Today was the first day I've been out where it really felt warm enough in the sun to be classed as springlike - i.e you could stand in a T-Shirt without immediately getting hypothermia. Nature responded to it as well, brimstones were in flight everywhere I went, beautiful sherbert lemon flutterers flying strong and fast over the gardens.
Peacocks and small tortoiseshells mated in spirals, and outside of a Hawton village where the roadside lungwort and red valerian has just erupted, a pair of male chaffinch fought a fierce aerial battle.
No yellow wagtail were seen at Cotham Flash paddocks, however, and it looks as though some of that pleasant little birding site is going to be built upon.
The main objective of the day was Farndon village, where I wanted to see if Willow Holt was sporting its carpet of wild garlic yet. No joy, but the churchyard was a sea of forget-me-not, and as it was feeding off one of these flowers, I snapped my first butterfly of the year.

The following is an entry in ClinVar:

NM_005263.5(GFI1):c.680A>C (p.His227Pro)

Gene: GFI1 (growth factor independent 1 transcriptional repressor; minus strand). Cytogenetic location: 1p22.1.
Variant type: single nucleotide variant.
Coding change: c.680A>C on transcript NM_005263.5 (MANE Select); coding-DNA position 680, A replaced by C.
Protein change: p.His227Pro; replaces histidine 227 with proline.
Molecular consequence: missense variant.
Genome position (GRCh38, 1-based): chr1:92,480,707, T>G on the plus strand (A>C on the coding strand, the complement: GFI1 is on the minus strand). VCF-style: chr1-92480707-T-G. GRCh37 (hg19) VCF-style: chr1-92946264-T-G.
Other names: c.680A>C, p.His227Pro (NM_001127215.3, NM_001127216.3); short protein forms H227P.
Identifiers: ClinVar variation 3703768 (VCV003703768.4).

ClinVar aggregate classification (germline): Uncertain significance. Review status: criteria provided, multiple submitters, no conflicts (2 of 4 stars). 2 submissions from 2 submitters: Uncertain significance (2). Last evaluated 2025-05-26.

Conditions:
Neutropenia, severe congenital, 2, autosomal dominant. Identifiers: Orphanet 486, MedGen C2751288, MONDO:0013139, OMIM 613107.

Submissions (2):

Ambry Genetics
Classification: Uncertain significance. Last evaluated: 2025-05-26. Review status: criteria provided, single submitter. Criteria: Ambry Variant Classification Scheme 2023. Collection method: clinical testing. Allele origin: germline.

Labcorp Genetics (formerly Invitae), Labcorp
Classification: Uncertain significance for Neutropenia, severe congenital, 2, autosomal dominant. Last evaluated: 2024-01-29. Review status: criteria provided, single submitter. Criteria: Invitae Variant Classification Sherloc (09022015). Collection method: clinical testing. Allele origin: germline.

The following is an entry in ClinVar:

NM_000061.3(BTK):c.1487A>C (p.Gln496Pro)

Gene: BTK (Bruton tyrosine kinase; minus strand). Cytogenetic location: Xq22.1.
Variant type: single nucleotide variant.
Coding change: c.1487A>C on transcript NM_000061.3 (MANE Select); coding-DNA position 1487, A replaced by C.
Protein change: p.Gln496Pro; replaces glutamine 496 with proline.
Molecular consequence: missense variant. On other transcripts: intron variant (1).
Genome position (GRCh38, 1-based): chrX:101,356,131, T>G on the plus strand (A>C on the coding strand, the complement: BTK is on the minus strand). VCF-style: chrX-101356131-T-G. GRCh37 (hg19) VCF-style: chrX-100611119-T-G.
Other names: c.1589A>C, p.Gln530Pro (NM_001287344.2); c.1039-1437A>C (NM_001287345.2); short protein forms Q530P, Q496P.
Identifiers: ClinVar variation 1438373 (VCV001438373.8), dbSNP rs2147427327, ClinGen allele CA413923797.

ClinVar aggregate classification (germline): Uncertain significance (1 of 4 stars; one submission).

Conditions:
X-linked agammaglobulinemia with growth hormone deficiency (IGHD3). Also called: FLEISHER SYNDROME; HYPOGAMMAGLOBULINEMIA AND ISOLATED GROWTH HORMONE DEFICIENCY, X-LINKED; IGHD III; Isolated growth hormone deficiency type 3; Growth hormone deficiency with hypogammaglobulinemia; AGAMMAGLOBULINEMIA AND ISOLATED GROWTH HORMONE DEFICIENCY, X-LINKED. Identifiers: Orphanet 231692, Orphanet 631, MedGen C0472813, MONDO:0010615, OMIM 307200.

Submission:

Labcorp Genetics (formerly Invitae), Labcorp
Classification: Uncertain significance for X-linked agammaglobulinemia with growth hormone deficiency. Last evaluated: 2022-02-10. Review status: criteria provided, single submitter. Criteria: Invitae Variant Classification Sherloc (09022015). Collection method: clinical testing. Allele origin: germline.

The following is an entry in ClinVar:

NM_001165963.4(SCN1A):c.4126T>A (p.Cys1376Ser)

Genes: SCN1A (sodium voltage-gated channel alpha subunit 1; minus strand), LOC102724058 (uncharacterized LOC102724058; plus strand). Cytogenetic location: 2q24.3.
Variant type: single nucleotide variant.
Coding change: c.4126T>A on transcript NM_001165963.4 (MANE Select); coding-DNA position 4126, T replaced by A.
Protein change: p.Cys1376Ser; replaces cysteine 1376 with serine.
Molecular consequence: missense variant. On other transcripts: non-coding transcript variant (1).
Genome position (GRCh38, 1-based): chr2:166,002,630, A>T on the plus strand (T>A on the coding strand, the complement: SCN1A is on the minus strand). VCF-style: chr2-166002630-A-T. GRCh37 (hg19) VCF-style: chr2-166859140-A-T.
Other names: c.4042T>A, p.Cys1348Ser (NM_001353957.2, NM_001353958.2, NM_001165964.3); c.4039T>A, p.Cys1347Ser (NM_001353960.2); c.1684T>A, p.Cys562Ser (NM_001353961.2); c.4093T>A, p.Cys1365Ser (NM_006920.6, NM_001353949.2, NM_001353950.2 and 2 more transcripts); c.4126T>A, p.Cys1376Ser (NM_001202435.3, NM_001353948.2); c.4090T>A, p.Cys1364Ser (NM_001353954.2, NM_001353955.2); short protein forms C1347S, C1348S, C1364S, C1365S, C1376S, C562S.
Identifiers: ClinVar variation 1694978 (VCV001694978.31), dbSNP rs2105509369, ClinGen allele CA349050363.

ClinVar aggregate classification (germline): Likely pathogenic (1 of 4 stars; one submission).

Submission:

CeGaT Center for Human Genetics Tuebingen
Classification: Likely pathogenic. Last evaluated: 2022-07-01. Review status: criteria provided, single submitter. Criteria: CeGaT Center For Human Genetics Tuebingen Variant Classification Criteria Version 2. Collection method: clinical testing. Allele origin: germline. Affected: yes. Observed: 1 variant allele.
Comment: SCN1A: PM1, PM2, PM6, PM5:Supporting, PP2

Of all the things, it was a female orange tip, a species I've never managed a decent shot of ever before. God bless my new camera.
This is about the earliest species to emerge fresh from a pupa in the spring, and so it is easy to compare a "fresh out of the packet" specimen like this one, with this peacock that has spent the whole winter as an adult imago and is thus looking rather worn.
Hopefully we have another lovely day in prospect tomorrow, but even if I don't, I have lots more photographs for you. The world remembered what colour was today.
All text and images copyright CreamCrackeredNature 19.04.16